In a bittersweet twist, the current spreads are now noticeably much less crowded, which is not necessarily a bad thing. But unfortunately, the tightly edited number of images (which are now much larger than before) only magnify the banality of the content and worse; it often seems to be a great waste of newspaper space. If you check out the pictorial, “Look of summer: Little Black Sundress (It’s never too hot to wear black”), August 14, with 8 photos by Nina Westervelt) you will see what I mean. SEE ARTICLE There was really nothing that popped out at me, it was hardly inspiring, and there was not a stunner in the bunch. In addition, there was nothing that ‘smacked’ of New York. These pictures looked like they could have been taken anywhere in the country.
And then there was this past Sunday’s street pictorial, “Summer Style, While It Lasts” (“Life as a Runway”) written by Max Berlinger with photos by Alex Welsh. SEE ARTICLE More than half of an entire page was devoted to just six large pictures featuring a group of young men and women all with nice bodies, at a beach in Queens, wearing average, run of the mill beach ensembles: Land’s End bag, Nike shorts, etc. Yawn. Once again, there was nothing that was particularly memorable or eye catching, yet in each case, the pictures were accompanied with large captions that included the names, occupations, ages, and complete outfit descriptions (and prices) in bold letters, as though this was big news.
Of course, nobody ever said that what Bill did was easy, even though he made it look that way as he cranked out column after column, week after week without ever taking a vacation or a break. Where Bill was a one man show, it now “takes a village” (almost literally, as these pages are now produced by different editors and photographers each week). As Bill joked, (when I asked him about the possibility of a future ‘successor’ during the course of my Masters of Fashion Interview with him back in 2000), “Who would be crazy enough to stand out in the street for three weeks just to find the perfect woman?”
Who indeed? And as if to perfectly prove this point, about one month ago I was at the corner of 57th and 5th, standing in front of Bergdorf Goodman, checking out the Bill Cunningham retrospective window display with my sister when I noticed a young man with a camera taking my picture. I teasingly asked him if he aspired to be the ‘next’ Bill Cunningham. He smiled and introduced himself as Steffen Kaplan, a social media/visual consultant whose website is Spin It Social (www.spinitsocial.com). He told me had been a supervising photo editor at The New York Times from 1989- 2009 where he had a chance to work with Bill.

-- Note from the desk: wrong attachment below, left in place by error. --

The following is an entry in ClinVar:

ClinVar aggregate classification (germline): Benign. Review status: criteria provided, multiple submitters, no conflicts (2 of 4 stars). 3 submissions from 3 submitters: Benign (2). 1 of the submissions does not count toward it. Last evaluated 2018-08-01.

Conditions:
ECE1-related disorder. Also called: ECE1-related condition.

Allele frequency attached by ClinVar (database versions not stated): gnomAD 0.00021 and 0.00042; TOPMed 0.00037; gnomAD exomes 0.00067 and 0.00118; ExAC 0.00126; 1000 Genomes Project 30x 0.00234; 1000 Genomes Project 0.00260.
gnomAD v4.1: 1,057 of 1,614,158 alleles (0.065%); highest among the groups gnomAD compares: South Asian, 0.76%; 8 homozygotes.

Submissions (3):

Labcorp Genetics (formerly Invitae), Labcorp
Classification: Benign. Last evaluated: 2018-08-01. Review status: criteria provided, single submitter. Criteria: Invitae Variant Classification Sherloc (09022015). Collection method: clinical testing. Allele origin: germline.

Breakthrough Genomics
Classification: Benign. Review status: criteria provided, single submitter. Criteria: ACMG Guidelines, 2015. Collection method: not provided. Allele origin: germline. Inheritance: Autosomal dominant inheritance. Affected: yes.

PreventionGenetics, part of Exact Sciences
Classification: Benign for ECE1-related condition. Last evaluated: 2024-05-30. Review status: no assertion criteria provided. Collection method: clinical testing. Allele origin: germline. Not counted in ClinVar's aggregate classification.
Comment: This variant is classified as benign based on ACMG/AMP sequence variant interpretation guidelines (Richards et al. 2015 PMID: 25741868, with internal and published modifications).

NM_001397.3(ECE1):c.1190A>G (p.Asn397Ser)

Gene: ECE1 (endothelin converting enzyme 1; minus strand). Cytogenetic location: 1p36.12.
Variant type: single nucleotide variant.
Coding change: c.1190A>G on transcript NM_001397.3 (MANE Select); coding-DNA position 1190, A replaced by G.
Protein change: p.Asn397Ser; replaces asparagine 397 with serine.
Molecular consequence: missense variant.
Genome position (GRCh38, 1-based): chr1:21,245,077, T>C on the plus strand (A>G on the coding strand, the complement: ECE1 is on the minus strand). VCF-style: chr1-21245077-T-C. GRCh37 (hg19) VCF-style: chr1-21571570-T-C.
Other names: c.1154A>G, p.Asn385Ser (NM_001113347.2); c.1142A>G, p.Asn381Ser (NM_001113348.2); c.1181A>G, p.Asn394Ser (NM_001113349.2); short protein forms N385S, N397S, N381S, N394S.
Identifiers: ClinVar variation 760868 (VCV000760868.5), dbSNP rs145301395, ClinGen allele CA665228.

He has said that he was always was inspired by Bill’s tireless dedication, passion, and drive, and has described him as “one of the kindest, most humble, and passionate human beings around”. He called it an “honor to work around him and enjoy late night conversations about photography and life in The New York Times cafeteria” and he recalled how Bill always told him to “never ever stop taking pictures…and do what you love!” After Bill’s passing, he wanted to honor him by staking out his famous corner, and doing what he did, if only for an hour or two.
While he did find some interesting ‘subjects’, and wrote a blog about his experience SEE ARTICLE, he also admitted it was not exactly easy, and he could only imagine how grueling it would be to do this every day and find enough great material to put together an enticing column week after week. But of course, for Bill, it was anything but grueling and it never seemed like work. It was his love, his passion, and his life blood, up until the very end.
- Marilyn Kirschner